Health, diseases and nutrition are imperative to pig producers the world over, therefore the last issue of Pig Progress for this calendar year paid particular attention to these issues.
In terms of health, there's one disease that has particularly concerned producers this year and that is African swine fever. Pig Progress spoke with German specialists on the subject, Dr Sandra Blome and Dr Klaus Depner of the Friedrich-Loeffler-Insititut. In the article "African swine fever is a man-made disease" they explain their thought-processes behind this statement.
On farm disease transmission
Continuing on the disease theme, John Gadd in his column explores methods for keeping disease out of the farm. This time focusing on transmission of disease via vehicles. What advice does he have?
In terms of nutrition, this issue's Research item explores the concept of giving sows more liberty before weaning. Would this lead to a higher cost of production? Researchers at Wageningen University investigated the positive and negative aspects of a multi-litter approach compared with single-letter housing.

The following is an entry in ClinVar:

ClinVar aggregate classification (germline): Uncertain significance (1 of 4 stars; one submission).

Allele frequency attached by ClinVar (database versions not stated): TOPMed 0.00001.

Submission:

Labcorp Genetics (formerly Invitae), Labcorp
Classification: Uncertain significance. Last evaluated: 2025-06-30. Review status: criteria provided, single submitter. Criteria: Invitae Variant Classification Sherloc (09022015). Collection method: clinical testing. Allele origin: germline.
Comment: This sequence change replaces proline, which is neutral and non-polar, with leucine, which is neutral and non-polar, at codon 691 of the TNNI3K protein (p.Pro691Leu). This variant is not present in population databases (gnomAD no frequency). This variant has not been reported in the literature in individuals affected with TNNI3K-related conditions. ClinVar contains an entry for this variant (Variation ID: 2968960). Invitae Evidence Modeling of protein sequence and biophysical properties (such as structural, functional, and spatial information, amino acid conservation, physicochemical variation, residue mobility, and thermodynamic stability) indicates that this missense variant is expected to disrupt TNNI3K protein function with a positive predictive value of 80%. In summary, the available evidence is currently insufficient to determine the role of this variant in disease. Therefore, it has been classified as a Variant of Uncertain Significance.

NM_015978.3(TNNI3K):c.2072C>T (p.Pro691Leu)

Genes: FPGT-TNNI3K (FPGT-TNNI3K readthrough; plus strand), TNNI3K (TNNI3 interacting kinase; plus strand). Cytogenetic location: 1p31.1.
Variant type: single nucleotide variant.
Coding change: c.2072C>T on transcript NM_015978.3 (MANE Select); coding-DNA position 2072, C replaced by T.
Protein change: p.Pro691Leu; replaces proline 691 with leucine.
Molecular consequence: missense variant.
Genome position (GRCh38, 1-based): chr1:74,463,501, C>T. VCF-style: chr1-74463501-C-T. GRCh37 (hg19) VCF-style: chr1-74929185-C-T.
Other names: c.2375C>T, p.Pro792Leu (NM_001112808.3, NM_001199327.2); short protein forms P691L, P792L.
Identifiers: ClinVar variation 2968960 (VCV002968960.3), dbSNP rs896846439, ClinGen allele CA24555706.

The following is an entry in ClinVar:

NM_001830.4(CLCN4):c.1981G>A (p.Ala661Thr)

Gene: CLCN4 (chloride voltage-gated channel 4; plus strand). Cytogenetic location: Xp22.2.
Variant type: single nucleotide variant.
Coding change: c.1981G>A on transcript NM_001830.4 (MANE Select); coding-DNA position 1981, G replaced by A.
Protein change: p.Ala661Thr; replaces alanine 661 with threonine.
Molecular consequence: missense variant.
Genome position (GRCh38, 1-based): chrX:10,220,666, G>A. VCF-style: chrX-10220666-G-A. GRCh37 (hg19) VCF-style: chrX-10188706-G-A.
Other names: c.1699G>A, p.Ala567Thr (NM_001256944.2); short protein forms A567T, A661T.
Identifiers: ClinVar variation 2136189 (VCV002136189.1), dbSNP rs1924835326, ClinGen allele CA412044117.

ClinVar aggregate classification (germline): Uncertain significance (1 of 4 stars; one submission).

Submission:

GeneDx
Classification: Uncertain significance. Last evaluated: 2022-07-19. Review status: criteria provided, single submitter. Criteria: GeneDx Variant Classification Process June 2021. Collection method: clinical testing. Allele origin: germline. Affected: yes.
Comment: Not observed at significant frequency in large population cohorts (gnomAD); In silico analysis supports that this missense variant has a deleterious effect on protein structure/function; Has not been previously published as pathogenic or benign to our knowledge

Managing hyperprolific sows
Hyperprolific sows are more sensitive to stress and trauma and have a tendency to develop problems with their legs. In the article "Improving bone health of hyperprolific sows", the benefits are examined from supplementing feed with an alternative for vitamin D for gilts from very early on in life.
Furthermore an article explores the hidden dangers of lipopolysaccharides and offers tips to help limit their negative impacts.
Other articles include:
• An analysis of the state of pig farming in Australia – page 12;
• The farm visits focuses on a Danish farm which is renewing its focus on finishers – page 20;
• An opinion piece on the way Xylanase is utilised in Latin American pig diets – page 34;
For these articles and more check out Pig Progress digital magazine.
To comment, login here
Or register to be able to comment.